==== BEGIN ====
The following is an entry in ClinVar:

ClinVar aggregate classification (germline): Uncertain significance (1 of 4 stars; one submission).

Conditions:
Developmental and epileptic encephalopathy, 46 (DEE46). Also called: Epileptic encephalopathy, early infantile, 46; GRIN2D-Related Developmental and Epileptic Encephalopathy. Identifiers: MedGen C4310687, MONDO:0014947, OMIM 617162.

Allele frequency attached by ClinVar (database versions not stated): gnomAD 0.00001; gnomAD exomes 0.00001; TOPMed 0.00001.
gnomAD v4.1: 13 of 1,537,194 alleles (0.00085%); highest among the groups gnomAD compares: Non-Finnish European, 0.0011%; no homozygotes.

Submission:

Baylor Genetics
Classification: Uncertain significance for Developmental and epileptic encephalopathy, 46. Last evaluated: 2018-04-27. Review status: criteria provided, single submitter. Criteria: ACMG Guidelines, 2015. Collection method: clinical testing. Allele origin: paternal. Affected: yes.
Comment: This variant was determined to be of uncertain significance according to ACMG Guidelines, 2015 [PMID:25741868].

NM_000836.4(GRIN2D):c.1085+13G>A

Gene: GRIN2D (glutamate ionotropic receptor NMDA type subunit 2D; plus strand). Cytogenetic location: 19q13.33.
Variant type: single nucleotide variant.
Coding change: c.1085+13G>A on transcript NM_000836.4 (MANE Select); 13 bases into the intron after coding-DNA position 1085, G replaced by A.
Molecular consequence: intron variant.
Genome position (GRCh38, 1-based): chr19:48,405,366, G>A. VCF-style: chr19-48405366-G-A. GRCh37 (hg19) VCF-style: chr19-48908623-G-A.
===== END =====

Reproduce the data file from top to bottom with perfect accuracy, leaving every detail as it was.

The following is an entry in ClinVar:

ClinVar aggregate classification (germline): Uncertain significance (1 of 4 stars; one submission).

Conditions:
Developmental and epileptic encephalopathy, 46 (DEE46). Also called: Epileptic encephalopathy, early infantile, 46; GRIN2D-Related Developmental and Epileptic Encephalopathy. Identifiers: MedGen C4310687, MONDO:0014947, OMIM 617162.

Allele frequency attached by ClinVar (database versions not stated): gnomAD 0.00001; gnomAD exomes 0.00001; TOPMed 0.00001.
gnomAD v4.1: 13 of 1,537,194 alleles (0.00085%); highest among the groups gnomAD compares: Non-Finnish European, 0.0011%; no homozygotes.

Submission:

Baylor Genetics
Classification: Uncertain significance for Developmental and epileptic encephalopathy, 46. Last evaluated: 2018-04-27. Review status: criteria provided, single submitter. Criteria: ACMG Guidelines, 2015. Collection method: clinical testing. Allele origin: paternal. Affected: yes.
Comment: This variant was determined to be of uncertain significance according to ACMG Guidelines, 2015 [PMID:25741868].

NM_000836.4(GRIN2D):c.1085+13G>A

Gene: GRIN2D (glutamate ionotropic receptor NMDA type subunit 2D; plus strand). Cytogenetic location: 19q13.33.
Variant type: single nucleotide variant.
Coding change: c.1085+13G>A on transcript NM_000836.4 (MANE Select); 13 bases into the intron after coding-DNA position 1085, G replaced by A.
Molecular consequence: intron variant.
Genome position (GRCh38, 1-based): chr19:48,405,366, G>A. VCF-style: chr19-48405366-G-A. GRCh37 (hg19) VCF-style: chr19-48908623-G-A.